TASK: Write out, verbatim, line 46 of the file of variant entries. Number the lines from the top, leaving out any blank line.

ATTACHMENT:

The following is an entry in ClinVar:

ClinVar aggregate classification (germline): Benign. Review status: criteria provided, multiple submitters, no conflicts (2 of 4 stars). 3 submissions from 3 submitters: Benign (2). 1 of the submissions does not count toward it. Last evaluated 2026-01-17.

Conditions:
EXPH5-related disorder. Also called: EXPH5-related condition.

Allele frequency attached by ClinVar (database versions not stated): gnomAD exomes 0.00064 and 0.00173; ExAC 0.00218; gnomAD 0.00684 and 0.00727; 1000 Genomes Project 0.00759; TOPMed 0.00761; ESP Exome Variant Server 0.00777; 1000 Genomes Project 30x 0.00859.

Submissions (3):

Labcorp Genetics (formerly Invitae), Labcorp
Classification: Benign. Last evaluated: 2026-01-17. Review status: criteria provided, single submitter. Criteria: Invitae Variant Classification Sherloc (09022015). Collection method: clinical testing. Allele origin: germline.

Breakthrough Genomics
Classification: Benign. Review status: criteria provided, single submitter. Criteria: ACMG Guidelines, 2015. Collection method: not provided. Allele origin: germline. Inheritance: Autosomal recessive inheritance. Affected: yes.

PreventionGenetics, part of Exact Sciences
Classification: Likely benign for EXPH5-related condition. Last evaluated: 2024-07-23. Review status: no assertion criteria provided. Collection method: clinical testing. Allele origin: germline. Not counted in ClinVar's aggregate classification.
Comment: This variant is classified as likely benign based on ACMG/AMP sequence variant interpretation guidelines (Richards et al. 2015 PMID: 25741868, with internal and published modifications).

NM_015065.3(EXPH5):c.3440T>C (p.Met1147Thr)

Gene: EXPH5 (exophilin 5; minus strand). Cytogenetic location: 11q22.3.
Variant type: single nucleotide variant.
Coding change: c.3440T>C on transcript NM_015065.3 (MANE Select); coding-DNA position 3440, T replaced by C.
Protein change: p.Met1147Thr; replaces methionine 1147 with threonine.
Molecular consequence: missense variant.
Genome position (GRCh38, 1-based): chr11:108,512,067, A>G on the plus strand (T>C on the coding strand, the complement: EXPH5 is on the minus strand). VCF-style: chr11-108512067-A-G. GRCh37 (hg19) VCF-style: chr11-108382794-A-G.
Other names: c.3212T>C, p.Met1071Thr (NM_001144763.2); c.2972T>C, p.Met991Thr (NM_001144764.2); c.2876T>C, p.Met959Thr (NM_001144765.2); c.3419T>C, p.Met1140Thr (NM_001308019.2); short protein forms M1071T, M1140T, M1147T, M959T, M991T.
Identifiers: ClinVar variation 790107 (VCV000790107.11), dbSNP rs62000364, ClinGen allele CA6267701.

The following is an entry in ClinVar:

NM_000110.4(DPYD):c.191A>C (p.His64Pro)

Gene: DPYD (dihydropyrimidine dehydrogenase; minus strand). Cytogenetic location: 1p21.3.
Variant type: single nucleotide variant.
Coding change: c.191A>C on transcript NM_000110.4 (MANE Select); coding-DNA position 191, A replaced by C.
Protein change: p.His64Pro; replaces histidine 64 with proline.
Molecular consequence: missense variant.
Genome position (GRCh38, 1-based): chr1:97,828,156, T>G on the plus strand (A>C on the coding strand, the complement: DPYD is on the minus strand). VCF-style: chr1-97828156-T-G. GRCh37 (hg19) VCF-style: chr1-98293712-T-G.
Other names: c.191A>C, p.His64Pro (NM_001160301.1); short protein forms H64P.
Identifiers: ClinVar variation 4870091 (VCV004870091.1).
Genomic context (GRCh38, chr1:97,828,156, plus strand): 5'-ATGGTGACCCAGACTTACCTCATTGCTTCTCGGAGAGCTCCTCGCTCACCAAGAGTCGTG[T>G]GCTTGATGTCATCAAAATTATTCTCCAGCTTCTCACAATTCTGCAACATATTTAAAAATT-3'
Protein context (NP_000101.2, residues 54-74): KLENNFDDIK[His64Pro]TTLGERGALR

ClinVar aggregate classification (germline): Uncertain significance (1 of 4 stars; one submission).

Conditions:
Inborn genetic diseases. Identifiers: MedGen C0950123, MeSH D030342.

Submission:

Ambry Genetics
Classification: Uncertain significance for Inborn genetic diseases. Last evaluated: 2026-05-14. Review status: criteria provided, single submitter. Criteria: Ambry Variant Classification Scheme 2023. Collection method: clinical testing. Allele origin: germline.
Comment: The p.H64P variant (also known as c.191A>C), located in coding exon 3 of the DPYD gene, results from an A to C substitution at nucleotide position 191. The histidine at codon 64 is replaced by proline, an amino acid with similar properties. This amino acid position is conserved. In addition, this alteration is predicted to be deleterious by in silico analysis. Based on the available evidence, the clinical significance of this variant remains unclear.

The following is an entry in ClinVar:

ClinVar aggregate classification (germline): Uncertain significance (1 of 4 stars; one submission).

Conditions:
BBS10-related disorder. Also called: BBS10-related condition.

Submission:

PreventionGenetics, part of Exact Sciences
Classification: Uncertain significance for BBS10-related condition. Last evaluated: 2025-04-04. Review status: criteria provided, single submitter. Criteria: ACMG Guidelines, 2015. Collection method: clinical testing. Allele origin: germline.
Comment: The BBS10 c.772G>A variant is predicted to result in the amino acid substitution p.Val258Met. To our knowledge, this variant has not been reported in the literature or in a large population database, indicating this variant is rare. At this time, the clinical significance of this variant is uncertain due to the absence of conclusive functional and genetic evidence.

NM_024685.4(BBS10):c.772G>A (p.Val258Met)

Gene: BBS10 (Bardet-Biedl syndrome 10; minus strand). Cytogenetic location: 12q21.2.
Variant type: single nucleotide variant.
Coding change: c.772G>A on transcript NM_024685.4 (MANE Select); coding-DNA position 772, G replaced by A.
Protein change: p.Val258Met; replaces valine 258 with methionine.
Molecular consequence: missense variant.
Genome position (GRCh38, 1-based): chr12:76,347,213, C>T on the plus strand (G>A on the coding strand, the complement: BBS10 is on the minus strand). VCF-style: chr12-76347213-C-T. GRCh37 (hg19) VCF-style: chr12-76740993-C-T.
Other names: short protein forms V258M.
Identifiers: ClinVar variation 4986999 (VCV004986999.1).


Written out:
Submission: